Manufacturer Claims eBaying Its Car Parts Violates "Intellectual Property Rights"

Manufacturers are getting eBay auctions canceled for selling their products “too cheaply,” reports the Consumer Law & Policy blog

Innovate! Technology shut down Colon’s auctions because he wasn’t complying with their minimum advertised pricing. Colon buys his stuff from authorized wholesalers. In responding to Colon v. Innovate! Technology, Inc., No. 07-21349 (S.D. Fla.) [big PDF], IT cited the recent Supreme Court decision, Leegin Creative Leather Products v. PSKS, which overturned an 80-year old law against price-fixing, saying, “manufacturers have the right to sell [their] products at the retail level at a minimum price.”

In Merle Norman Cosmetics v. LaBarbera, No. 07-60811 (S.D. Fla.), eBayer LaBarbera says she buys the makeup at flea markets. Merle says she buys it from salons, which violates an agreement Merle made with the salons to not sell the makeup online. Merle asserts its right to “require dealers to charge certain resale prices to promote interbrand competition,” and that “the law is well settled that manufacturers like [Merle Norman] have the right to control the manner of distribution of their products.”

Both these suits are pretty ridiculous (come one, getting sued for violating someone else’s contract??), but it just shows how the Leegin ruling gave succor to the crackpot forces of anti-competitive, anti-consumerism.

Companies Claim Right to Interfere with eBay Auctions for Charging Too Little [Consumer Law & Policy]
(Photo: Ryan Fanshaw Photography)

Comments

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  1. CumaeanSibyl says:

    Whoa. Wait, whoa. This is huge. Have we really created a loophole that makes it illegal for private individuals to resell products they’ve purchased? Can this possibly be construed in that way?

    At the very least, I hope this only applies to new products, or else garage sales are doomed.

  2. banned says:

    Thank God I live in Canada AND Ebay has a Canadian site.

  3. gorckat says:

    Its companies going after people who buy from wholesalers and then resell at a price in-between retail and wholesale.

    Hope it fails.

  4. not_seth_brundle says:

    “Both these suits are pretty ridiculous (come one, getting sued for violating someone else’s contract??)…”

    It may or may not be applicable here, it’s not so ridiculous generally–it’s called tortious interference.

  5. dbeahn says:

    @rocnrule: Yeah, cause Canada doesn’t have any issues at all. We’re all so pleased with the Canadian Company “Menu Foods” for conspiring with China to poison as many pets as they could…

  6. SBR249 says:

    So by the same token, if I was sitting in my room and my neighbor started blasting music, the RIAA can sue me for copyright infringement because I don’t have permission to listen to music someone else bought? Wonderful. I hear Canada is a nice place to live :)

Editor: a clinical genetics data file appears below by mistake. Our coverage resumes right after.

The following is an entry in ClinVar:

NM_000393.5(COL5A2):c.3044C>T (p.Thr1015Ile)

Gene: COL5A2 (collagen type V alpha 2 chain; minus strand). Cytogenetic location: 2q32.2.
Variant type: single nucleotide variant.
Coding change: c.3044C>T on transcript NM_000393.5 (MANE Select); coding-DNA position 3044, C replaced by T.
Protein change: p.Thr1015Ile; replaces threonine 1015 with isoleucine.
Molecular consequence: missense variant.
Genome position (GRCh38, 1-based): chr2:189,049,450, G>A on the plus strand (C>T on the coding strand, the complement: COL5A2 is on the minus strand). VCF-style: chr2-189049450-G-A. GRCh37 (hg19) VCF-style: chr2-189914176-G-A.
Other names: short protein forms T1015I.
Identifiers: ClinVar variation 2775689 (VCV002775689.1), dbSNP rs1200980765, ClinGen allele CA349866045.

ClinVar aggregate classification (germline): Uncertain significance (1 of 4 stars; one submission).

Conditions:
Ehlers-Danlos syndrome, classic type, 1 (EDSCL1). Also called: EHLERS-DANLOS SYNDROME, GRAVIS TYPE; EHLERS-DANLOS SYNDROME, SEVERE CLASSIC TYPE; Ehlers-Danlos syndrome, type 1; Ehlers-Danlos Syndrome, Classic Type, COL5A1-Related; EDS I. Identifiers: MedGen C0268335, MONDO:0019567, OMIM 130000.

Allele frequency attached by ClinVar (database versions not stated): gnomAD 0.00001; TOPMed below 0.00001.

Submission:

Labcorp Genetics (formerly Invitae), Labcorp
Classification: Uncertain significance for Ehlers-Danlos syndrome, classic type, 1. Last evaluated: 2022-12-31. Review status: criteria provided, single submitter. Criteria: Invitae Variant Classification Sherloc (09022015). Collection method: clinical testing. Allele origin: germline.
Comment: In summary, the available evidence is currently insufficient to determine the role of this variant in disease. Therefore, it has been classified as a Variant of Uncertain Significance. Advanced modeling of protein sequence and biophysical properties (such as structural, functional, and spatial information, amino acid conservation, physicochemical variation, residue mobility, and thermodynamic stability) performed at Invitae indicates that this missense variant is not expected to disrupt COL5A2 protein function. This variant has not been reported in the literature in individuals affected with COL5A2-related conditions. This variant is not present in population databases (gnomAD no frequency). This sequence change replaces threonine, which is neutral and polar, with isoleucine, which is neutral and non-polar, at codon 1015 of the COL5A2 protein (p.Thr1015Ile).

7. enm4r says:

    On a somewhat related note, how is it that Bose controls pricing? I have never seen a Bose unit on sale, store sale or company sale, and I’ve always wondered how they controlled the pricing without some rogue company undercutting everyone else to get them in their store…

  8. Steel_Pelican says:

    @enm4r: They enter into an agreement with the retailer that says “if we catch you selling this product for less than $X, we won’t sell them to you anymore.”

  9. alhypo says:

    Hmmm. I was actually unconcerned about that supreme court ruling since I thought it only applied to retailers. Not surprisingly though, the manufactures just have to take it too far.

    Well, I’m switching sides now. I say we make it explicitly illegal for manufacturers to influence price at the retail level. If that is the punishment they need so they learn to keep their grubby paws of eBay, then so be it.

    Anyway, it is the wholesalers they need to go after. And isn’t buying an item at a salon considered retail? Certainly once an item has been purchased from a retail outlet the manufacturer no longer has any influence over price.

  10. gatopeligroso says:

    @enm4r: The offer back end “Marketing Funds” as long as they agree to not advertise a product below MAP Pricing. So, a retailer can sell at whatever price they want, but Bose can take away any extra money that they are providing to the retailer for not complying.

  11. KIRZEN2007 says:

    Honestly,

    I call bullshit.

    In my current position it would make the entire world spin backwards if we could control exactly where a product can and cannot be sold. It would be of incredible use to be able to limit the sale of product in the market to authorized members of the distribution chain…